Inside: What I learned from when I finally decided to let my hair go gray
On February 22, two years to the day that I dyed my hair for the last time, I got the last of my dye cut off.
Which means, after 25+ years of dyeing, I am finally sporting a full head of natural hair:
Did I feel sad about getting the last remnants of my youthful brunette hair (even if it was artificial) cut off? Did I worry about looking older, or like I’d “let myself go?”
Hell, no – I felt FANTASTIC!
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WHY I DECIDED TO GO GRAY
I wasn’t always so free and easy about the whole concept of gray hair. In fact, I spent 25 years (or more – I lost count) frantically covering up the gray.
Did I start dyeing my hair just for gray coverage? No – like a lot of young women, I started dyeing my hair for fun.
As a teenager, I had lovely dark brown (almost black) hair, but got bored with it in college and started dyeing it various shades of mulberry, magenta, and burgundy.
I didn’t feel like I HAD to color my hair, so I just did it when the mood took me… and grew it out without a thought when I was ready to grow it out again.
I started getting gray hair at 16, but just plucked out the gray hairs whenever they appeared and didn’t give them much thought.
I’ve tried to pinpoint when it all changed.
When did I feel like I HAD to dye my hair? When did it go from being fun to becoming a tedious chore?
It was in my late 20s. My husband and I went to Los Angeles’ Chinatown for dinner with friends, and my friend’s husband started to say something and then stopped.
I asked him what he was going to say (BIG MISTAKE!), and he laughed and said he was going to point out how gray my hair was getting but that would be rude.
Looking back all these years later, I think THAT was the moment I started getting self-conscious about my gray hair. I was probably only 28.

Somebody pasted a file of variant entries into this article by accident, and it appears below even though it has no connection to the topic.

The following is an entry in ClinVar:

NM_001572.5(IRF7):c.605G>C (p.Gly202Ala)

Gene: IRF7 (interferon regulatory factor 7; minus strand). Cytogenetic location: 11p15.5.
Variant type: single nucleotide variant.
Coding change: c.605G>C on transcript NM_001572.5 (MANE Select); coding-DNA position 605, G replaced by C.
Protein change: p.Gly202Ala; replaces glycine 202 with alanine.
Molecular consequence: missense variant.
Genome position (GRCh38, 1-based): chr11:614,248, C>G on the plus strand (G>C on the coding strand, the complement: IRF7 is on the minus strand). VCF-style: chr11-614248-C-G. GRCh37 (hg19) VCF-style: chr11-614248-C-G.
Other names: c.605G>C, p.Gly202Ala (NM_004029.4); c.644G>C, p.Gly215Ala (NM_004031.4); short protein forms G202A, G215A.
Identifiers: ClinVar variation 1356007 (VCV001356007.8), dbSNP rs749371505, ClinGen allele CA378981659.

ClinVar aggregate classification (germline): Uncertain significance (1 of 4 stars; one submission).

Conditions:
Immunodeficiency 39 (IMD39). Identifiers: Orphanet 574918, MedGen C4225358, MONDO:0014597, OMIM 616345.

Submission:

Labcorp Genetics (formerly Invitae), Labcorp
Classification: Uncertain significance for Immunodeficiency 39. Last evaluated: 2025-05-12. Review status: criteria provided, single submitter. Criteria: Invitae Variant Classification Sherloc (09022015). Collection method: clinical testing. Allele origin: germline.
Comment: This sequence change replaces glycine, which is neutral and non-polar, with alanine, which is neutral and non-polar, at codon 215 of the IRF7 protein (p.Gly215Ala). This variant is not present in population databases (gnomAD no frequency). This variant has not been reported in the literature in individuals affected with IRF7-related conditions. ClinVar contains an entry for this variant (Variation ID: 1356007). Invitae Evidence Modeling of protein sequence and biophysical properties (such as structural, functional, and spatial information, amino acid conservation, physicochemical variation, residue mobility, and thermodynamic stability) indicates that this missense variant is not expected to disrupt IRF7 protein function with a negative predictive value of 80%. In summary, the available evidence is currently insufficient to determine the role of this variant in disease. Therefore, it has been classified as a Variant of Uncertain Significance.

What bothers me is this: I consider myself a feminist. I consider myself a non-conformist. But why did I never question the idea that we have to cover gray hair?I consider myself a feminist. I consider myself a non-conformist. But why did I never question the idea that we have to cover gray hair?
Like a lot of young women, it honestly never occurred to me to let my gray hair grow out. I was “too young” for that.
But how could I be too young for gray hair when my body was telling me that it was time? Why did I deny my body and deny Mother Nature?
It seems so anti-feminist to me now.
The Tedium of the Gray Hair Cycle
Was it fun to go to the salon and choose new shades of hair color? Was it fun to sit there for two hours and chat with my hairdresser and read magazines and commune with other women?
Yes, for years it was fun – until it wasn’t.
What was once a fun bit of “me time” in a rather hectic life became just another tedious chore.
It was just such a boring, predictable cycle:
After coloring, my hair would look good for a few days: shiny, glossy, and smooth. Within 2-3 days, the gray roots would start to show… and a week after coloring, the frizz would appear.
I got caught in a cycle of dyeing my hair to not only cover the gray roots but also to get my hair to look shiny and smooth again. Coloring my hair once a month only left me with good-looking hair for about a week. Ugh!
The Expense… Oh, the Expense!
Someone had to pay for all this fun – and pay, I did.
Being a somewhat uncoordinated person, I usually went to the salon to get my hair colored. In Los Angeles, at not-too-fancy salons, this generally cost me around $85-$110 a visit.
Considering how often I “had” to dye my hair, I sometimes alternated salon visits with home dye jobs, for around $8/box of hair dye.